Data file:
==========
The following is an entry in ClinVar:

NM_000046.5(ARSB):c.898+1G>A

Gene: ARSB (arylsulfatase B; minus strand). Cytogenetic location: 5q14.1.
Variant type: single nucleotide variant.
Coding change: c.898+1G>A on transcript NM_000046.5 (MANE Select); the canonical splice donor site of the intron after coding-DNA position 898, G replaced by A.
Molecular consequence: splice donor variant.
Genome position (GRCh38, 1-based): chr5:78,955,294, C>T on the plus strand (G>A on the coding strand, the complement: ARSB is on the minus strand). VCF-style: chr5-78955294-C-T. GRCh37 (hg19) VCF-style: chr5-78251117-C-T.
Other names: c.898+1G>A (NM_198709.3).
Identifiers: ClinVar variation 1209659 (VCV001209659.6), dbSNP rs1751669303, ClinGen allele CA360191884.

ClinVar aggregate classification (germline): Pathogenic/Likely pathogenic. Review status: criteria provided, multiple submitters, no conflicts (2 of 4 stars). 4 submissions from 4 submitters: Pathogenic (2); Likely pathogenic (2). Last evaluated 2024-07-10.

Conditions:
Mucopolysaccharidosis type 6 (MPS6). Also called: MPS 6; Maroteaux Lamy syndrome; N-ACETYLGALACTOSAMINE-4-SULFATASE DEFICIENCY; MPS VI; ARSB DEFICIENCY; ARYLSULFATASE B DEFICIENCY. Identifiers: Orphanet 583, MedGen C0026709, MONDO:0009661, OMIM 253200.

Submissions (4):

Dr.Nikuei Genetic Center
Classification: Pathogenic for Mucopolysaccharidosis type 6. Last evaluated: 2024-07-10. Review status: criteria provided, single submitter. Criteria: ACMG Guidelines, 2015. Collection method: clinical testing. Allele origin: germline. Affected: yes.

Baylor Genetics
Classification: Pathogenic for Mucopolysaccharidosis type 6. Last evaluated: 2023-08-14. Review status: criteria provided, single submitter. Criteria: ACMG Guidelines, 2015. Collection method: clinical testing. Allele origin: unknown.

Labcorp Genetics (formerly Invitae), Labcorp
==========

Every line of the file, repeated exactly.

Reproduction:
The following is an entry in ClinVar:

NM_000046.5(ARSB):c.898+1G>A

Gene: ARSB (arylsulfatase B; minus strand). Cytogenetic location: 5q14.1.
Variant type: single nucleotide variant.
Coding change: c.898+1G>A on transcript NM_000046.5 (MANE Select); the canonical splice donor site of the intron after coding-DNA position 898, G replaced by A.
Molecular consequence: splice donor variant.
Genome position (GRCh38, 1-based): chr5:78,955,294, C>T on the plus strand (G>A on the coding strand, the complement: ARSB is on the minus strand). VCF-style: chr5-78955294-C-T. GRCh37 (hg19) VCF-style: chr5-78251117-C-T.
Other names: c.898+1G>A (NM_198709.3).
Identifiers: ClinVar variation 1209659 (VCV001209659.6), dbSNP rs1751669303, ClinGen allele CA360191884.

ClinVar aggregate classification (germline): Pathogenic/Likely pathogenic. Review status: criteria provided, multiple submitters, no conflicts (2 of 4 stars). 4 submissions from 4 submitters: Pathogenic (2); Likely pathogenic (2). Last evaluated 2024-07-10.

Conditions:
Mucopolysaccharidosis type 6 (MPS6). Also called: MPS 6; Maroteaux Lamy syndrome; N-ACETYLGALACTOSAMINE-4-SULFATASE DEFICIENCY; MPS VI; ARSB DEFICIENCY; ARYLSULFATASE B DEFICIENCY. Identifiers: Orphanet 583, MedGen C0026709, MONDO:0009661, OMIM 253200.

Submissions (4):

Dr.Nikuei Genetic Center
Classification: Pathogenic for Mucopolysaccharidosis type 6. Last evaluated: 2024-07-10. Review status: criteria provided, single submitter. Criteria: ACMG Guidelines, 2015. Collection method: clinical testing. Allele origin: germline. Affected: yes.

Baylor Genetics
Classification: Pathogenic for Mucopolysaccharidosis type 6. Last evaluated: 2023-08-14. Review status: criteria provided, single submitter. Criteria: ACMG Guidelines, 2015. Collection method: clinical testing. Allele origin: unknown.

Labcorp Genetics (formerly Invitae), Labcorp